A few years ago, a government plan to build a garbage incinerator close to residential areas in Panyu District in Guangzhou City triggered a furor and the plan was scrapped due to strong opposition.
Building solid waste disposal plants near or inside cities has since been anathema in urban planning. But here in Shanghai, that's exactly where some planners would like to place such a facility.
Another eggheads' pipe dream, you might say, but Li Kexin is convinced that a downtown trash facility is the first step toward leveraging what he calls the "unit city" development strategy. Li is a senior local political adviser and head of the Low-Carbon City Research Center of Shanghai Advanced Research Institute, jointly established by the Municipal Government of Shanghai and the Chinese Academy of Sciences.
A unit city is made up of areas that are self-sufficient in localized garbage treatment and energy generation. In addition, people live and work largely within their confines, rendering obsolete long and arduous commutes between workplace and home.
Usually, urban garbage is carted away and dumped in faraway landfills, but limited land supply means this disposal method is unsustainable. Shanghai produces about 2,000 tons of trash a day, which makes its way to Laogang in Pudong, site of the city's biggest landfill, Li told Shanghai Daily.
However, as Laogang is overburdened, the city is hatching plans to build another landfill, maybe more, in its suburbs. This is ferociously resisted by local residents on public health grounds. And rightly so, asked Li: why can garbage produced in Huangpu District be dumped in Jiading, and for that matter, Jing'an's be hauled to Jinshan?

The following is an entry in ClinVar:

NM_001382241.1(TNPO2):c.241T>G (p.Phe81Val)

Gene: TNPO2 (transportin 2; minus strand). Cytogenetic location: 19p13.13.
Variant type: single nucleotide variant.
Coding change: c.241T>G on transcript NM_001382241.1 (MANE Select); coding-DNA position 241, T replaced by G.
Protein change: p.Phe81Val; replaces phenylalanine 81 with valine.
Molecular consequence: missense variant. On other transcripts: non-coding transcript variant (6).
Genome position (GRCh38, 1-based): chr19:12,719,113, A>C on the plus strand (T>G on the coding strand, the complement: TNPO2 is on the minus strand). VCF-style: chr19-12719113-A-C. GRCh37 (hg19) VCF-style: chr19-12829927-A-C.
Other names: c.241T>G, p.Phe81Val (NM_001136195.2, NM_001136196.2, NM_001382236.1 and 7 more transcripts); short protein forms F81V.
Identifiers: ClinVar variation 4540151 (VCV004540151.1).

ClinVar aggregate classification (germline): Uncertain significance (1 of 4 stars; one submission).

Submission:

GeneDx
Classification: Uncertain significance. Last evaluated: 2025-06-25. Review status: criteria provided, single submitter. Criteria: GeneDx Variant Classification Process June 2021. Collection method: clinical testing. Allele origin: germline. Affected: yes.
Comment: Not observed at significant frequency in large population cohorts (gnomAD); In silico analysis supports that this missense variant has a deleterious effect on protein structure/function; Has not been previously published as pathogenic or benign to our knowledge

In response, maybe we can build an underground trash reprocessing plant in the expanse of People's Square opposite the municipal government headquarters, Li said.
"Many people ridicule my suggestion as absurd, but 10 years from now, they won't scoff anymore. It may well become a reality," he said.
A downtown trash facility isn't such an eyesore as many would have thought. Quite the opposite. It would be the best advertisement of Shanghai's trash disposal technology. After all, who would risk putting a scrap yard right under the mayor's nose if it's squalid and stinks?
Besides, garbage can be recycled and reprocessed for human use. "I often say the assertion that 'garbage is a resource dumped at wrong places' is wrong. What's really wrong is the location where we choose to have a disposal plant," Li said.
Li said he got this audacious idea from a recent visit to Tokyo, Japan, where he was stunned to find a corner of a park converted into a rubbish disposal facility, so beautifully constructed that it looked like a fairy tale palace, with not a whiff of stench. Later he learned that Tokyo was forced to handle its trash locally following protests from adjacent smaller cities against becoming the metropolis' junk fields.
For Li, utilization should come before disposal, and this principle applies to rainwater as well, which is simply discharged into rivers - a sheer waste of an otherwise useful resource. Why not make urban roads water-permeable, so that rainwater can replenish the aquifer, rather than threaten the oft-overwhelmed urban sewage system?
Localization offers the best cure for many of the malaises known as "urban disease," all of which result from population pressure.
China's urbanization rate stands at 47 percent. The number is expected to soar as 100 million rural dwellers will migrate to cities in the next 10 years. As cities grow in size to accommodate the new arrivals, their common strategy is to build satellite cities, linked with downtown by expressways. This development model has been criticized for creating more problems than it's solved. Explosive growth of cars for commutes leaves urban traffic severely snarled.
Unit cities may address this predicament by encouraging - not ordering - people to go about their business in a fixed area, namely, the individual units.
In order for that to happen, "units" must be designed for both working and living. Alas, many areas and districts in Shanghai are meant for specialized functions.
For instance, the Lujiazui financial zone and Zhangjiang High-tech Park are bustling in the day but when night falls, they become deserted like ghost towns, Li said.